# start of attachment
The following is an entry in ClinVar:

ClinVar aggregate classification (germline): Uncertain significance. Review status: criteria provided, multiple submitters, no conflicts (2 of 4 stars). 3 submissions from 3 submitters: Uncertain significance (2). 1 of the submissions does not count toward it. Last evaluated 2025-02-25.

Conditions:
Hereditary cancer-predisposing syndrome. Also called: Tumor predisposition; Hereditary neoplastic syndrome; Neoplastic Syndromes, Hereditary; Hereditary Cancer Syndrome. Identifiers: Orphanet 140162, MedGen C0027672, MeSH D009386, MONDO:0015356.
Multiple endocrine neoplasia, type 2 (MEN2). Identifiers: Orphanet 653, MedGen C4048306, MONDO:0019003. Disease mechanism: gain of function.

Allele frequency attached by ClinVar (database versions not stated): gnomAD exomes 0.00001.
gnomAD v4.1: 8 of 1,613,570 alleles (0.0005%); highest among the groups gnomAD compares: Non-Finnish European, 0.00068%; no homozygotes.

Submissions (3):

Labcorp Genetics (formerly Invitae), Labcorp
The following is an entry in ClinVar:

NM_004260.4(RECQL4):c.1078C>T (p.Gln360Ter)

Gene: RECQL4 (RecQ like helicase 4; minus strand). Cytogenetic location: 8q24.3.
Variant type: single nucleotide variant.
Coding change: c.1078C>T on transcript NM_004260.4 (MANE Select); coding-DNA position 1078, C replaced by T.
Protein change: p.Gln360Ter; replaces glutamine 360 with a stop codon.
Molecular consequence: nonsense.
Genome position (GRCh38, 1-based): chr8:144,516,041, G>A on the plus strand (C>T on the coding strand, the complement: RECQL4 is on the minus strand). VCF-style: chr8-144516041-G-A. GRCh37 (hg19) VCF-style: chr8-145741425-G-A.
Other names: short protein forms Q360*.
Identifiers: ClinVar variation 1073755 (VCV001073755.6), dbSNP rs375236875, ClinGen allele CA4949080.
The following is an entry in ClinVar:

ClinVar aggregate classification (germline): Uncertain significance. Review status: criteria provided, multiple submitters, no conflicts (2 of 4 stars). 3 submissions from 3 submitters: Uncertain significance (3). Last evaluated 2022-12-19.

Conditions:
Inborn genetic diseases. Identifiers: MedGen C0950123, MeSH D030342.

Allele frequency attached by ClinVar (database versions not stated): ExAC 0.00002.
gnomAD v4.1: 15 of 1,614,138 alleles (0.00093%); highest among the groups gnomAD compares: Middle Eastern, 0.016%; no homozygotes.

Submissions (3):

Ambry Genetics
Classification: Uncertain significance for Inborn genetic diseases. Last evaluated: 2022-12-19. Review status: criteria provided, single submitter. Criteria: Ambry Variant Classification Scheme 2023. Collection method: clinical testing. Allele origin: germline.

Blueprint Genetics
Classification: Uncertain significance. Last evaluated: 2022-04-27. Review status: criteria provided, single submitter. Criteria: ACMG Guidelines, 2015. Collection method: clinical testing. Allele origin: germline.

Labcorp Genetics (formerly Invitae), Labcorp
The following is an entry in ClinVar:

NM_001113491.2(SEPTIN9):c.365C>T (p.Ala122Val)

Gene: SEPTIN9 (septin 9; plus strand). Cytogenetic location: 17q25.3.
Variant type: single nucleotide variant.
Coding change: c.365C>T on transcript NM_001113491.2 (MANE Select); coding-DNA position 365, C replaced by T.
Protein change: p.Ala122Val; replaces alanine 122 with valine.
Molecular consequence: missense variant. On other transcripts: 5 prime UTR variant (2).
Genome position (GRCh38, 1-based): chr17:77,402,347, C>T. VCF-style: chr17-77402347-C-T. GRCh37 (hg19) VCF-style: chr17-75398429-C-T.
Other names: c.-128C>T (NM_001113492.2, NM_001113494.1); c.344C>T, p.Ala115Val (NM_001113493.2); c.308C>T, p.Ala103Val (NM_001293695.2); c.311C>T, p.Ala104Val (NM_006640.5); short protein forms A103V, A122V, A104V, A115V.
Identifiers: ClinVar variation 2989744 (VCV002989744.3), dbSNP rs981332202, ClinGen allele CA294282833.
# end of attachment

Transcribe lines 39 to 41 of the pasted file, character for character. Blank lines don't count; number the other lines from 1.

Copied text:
Genome position (GRCh38, 1-based): chr17:77,402,347, C>T. VCF-style: chr17-77402347-C-T. GRCh37 (hg19) VCF-style: chr17-75398429-C-T.
Other names: c.-128C>T (NM_001113492.2, NM_001113494.1); c.344C>T, p.Ala115Val (NM_001113493.2); c.308C>T, p.Ala103Val (NM_001293695.2); c.311C>T, p.Ala104Val (NM_006640.5); short protein forms A103V, A122V, A104V, A115V.
Identifiers: ClinVar variation 2989744 (VCV002989744.3), dbSNP rs981332202, ClinGen allele CA294282833.